Juvenile idiopathic arthritis is the general term used to describe inflammatory arthritis in children. An estimated 4,600 Australian children under the age of 16 had arthritis in 2004–05. Based on these self-reports, almost 22,000 adults had been diagnosed with arthritis in childhood. More common in girls, than in boys, juvenile arthritis, is estimated to be the main disabling condition for about 1,600 children. A large majority (83%) of children with this form of disability had severe activity limitation. Much disability was also noted in adults with disease onset in childhood.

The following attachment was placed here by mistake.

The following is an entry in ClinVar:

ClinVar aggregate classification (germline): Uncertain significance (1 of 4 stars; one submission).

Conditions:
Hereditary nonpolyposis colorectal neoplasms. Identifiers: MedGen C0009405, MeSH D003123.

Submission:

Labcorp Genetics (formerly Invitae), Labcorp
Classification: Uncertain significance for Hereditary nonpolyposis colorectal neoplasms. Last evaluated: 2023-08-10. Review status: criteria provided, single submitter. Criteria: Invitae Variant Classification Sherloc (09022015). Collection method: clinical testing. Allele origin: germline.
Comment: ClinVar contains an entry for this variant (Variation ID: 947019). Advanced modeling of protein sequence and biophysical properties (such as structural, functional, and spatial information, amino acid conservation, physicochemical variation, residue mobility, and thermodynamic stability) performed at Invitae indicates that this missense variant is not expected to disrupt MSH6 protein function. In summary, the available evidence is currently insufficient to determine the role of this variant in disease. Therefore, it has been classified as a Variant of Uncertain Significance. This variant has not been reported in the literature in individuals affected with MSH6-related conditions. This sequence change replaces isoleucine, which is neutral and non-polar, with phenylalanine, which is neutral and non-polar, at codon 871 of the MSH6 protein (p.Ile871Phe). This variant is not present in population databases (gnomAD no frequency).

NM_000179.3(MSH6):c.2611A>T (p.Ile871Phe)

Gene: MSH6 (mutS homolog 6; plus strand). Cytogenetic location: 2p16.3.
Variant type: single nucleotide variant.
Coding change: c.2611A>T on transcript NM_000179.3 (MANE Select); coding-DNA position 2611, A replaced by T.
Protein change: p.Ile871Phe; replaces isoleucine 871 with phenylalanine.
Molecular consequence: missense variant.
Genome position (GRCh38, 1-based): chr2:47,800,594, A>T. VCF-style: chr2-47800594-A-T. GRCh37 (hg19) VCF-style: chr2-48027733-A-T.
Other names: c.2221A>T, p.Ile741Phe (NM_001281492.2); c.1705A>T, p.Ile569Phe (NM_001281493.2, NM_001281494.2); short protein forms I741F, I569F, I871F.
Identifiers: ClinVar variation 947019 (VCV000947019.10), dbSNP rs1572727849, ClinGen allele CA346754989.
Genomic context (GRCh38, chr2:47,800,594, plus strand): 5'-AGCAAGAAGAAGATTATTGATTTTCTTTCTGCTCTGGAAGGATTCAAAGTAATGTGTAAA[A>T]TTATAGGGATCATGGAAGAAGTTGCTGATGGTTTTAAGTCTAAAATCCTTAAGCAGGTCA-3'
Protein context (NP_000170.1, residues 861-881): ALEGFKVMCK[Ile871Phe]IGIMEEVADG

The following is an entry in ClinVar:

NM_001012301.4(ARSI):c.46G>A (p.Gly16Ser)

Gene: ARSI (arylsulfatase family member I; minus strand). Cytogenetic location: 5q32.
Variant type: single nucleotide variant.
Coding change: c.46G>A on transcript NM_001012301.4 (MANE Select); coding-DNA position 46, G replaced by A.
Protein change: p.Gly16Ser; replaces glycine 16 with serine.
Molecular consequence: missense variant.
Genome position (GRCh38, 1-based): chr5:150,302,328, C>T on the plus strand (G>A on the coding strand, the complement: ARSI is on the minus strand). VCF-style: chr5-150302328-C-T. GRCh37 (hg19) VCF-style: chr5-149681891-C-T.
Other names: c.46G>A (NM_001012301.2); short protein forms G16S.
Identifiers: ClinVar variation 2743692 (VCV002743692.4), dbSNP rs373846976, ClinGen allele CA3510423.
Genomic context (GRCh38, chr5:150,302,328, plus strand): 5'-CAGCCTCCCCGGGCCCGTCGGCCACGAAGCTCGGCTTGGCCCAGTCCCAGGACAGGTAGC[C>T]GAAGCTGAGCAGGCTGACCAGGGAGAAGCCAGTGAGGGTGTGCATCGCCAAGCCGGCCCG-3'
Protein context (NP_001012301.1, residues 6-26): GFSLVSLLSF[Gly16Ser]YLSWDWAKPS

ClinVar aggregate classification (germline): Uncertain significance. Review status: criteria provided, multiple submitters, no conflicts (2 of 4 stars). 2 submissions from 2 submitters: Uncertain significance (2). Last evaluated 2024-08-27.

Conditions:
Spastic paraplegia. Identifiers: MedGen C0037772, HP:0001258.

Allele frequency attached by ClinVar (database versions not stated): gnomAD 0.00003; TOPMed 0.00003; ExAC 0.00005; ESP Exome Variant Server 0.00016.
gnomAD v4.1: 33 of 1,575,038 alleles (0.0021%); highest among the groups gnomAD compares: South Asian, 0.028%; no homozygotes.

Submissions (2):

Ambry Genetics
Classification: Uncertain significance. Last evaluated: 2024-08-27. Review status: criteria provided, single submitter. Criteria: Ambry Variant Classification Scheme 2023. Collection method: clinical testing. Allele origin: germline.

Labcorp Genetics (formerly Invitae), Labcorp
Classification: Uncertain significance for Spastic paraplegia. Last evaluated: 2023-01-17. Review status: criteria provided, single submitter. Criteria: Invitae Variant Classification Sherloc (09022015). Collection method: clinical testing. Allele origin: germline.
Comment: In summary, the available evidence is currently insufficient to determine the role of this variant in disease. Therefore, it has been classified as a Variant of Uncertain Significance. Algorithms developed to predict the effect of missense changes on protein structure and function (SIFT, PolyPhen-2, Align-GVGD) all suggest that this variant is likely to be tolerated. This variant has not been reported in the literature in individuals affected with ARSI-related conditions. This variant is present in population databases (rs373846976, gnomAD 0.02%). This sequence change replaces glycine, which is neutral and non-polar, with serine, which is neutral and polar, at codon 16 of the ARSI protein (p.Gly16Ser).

Juvenile arthritis is not a ‘mini’ version of adult arthritis. Both its presentation and course are considerably different from those of the adult form of the disease. Because of its early onset, juvenile arthritis seriously affects the growth and development of the child. There is also a greater and long-term need for health care services throughout life in some cases. The burden of juvenile arthritis on the family is also high through reduced social interaction, role restrictions, and the cost of ongoing management and treatment. Some of the significant impacts of juvenile arthritis along its life course, based mostly on data from the 2004–05 National Health Survey and 2003 Survey of Disability, Ageing and Carers, both conducted by the Australian Bureau of Statistics (ABS) are given below.